How to Adopt a Wild Horse or Burro
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Providing a home for a wild horse or burro is a challenging and rewarding experience. For qualified individuals, this is a unique opportunity to care for, then own, a "Living Legend" -- a symbol of American history -- namely, a wild horse or burro. This document answers the most frequently asked questions about adopting a wild horse or burro. Additional information will be provided to adopters of a wild horse or burro at the adoption site.
What is a wild horse or burro?
A wild free-roaming horse or burro, as defined by Federal law, is an unbranded, unclaimed, free-roaming horse or burro found on Western public rangelands administered by the Bureau of Land Management (BLM) and the U.S. Forest Service (USFS). Wild horses and burros are descendants of animals released by or escaped from Spanish explorers, ranchers, miners, U.S. Cavalry, or Native Americans.
Why does the BLM offer wild horses and burros for adoption?
The Wild Free-Roaming Horses and Burros Act of 1971 gave the Department of the Interior’s BLM and the Department of Agriculture’s USFS the authority to manage, protect, and control wild horses and burros on the nation’s public rangelands to ensure healthy herds and healthy rangelands.
Federal protection and a lack of natural predators have resulted in significant increases in wild horse and burro herd populations. The BLM monitors rangeland conditions and wild horse and burro herds to determine the number of animals, including livestock and wildlife, that the land can support. Each year, the BLM gathers excess wild horses and burros from areas where vegetation and water could become scarce if too many animals use the area.
These excess animals are offered for adoption to qualified people through the BLM’s Adopt a Horse or Burro Program. After caring for an animal for one year, the adopter is eligible to receive title, or ownership, from the Federal government. While the BLM faces a constant challenge in adopting out enough animals, the adoption program is a popular one. In fact, the BLM has placed more than 230,000 horses and burros into private care since 1971.
In addition to placing wild horses and burros into good homes through the adoption program, the BLM directly sells animals that are more than 10 years old and those younger that have been passed over for adoption at least three times. These animals are located in the BLM’s long-term pastures and short-term corrals. If you are interested in buying older wild horses or burros and need more information, please visit our wild horse sales program.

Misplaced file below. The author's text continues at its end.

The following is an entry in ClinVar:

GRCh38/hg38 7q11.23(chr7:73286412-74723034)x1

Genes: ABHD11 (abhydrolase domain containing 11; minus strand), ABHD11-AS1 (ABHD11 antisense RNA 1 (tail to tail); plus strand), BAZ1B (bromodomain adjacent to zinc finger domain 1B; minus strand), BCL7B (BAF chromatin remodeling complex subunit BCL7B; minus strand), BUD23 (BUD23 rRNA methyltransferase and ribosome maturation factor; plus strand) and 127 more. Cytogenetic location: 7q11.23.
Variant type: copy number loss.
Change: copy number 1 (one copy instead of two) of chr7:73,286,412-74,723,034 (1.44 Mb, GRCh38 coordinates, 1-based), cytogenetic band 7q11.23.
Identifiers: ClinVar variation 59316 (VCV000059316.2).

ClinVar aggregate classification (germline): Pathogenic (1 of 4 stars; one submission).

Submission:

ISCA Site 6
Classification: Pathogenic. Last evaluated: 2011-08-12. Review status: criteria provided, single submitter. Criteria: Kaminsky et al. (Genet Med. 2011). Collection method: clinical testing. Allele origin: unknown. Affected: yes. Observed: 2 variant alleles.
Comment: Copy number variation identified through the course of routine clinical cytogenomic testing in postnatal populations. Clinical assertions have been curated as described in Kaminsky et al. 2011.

Why adopt a wild horse or burro?
With kindness and patience, you may train a wild horse or burro for many uses. Wild horses have become champions in dressage, jumping, barrel racing, endurance riding, and pleasure riding, while burros excel in driving, packing, riding, guarding, and serving as companion animals. Both wild horses and wild burros are known for their sure-footedness, strength, intelligence, and endurance.
Providing a home for a wild horse or burro is both challenging and rewarding. Adopting a wild horse or burro is a unique opportunity for you to care for and train a living symbol of American history.
What are wild horses and burros like?
Every wild horse or burro is different. They come in all shapes and sizes, and each animal has its own personality. They are of no particular breed, although some exhibit characteristics associated with certain breeds. A typical wild horse stands about 13 to 15 hands high (52- 60 inches) and weighs about 700 to 1,000 pounds. Wild burros average 11 hands high (44 inches) and weigh about 500 pounds. Because the BLM only recently removed them from public lands, wild horses and burros put up for adoption are not accustomed to people. As an adopter, your challenge will be to develop a trusting relationship with your wild horse or burro.
How can I qualify to adopt a wild horse or burro?
To adopt a wild horse or burro, you must:
- be at least 18 years of age (Parents or guardians may adopt a wild horse or burro and allow younger family members to care for the animal.);
- have no prior conviction for inhumane treatment of animals or for violations of the Wild Free-Roaming Horses and Burros Act;
- demonstrate that you have adequate feed, water, and facilities to provide humane care for the number of animals requested; and,
- show that you can provide a home for the adopted animal in the United States.
What facilities must I have to adopt a wild horse or burro?
You must provide a minimum of 400 square feet (20 feet x 20 feet) for each animal adopted. Until gentled, adult horses need to be maintained in an enclosure at least 6 feet high; burros in an enclosure at least 4.5 feet high; and horses less than 18 months old in an enclosure at least 5 feet high. You should not release an ungentled animal into a large open area, such as a pasture, as you may not be able to recapture the animal for training or to provide veterinary care. However, once the animal is gentled, you may release it into a pasture or similar area.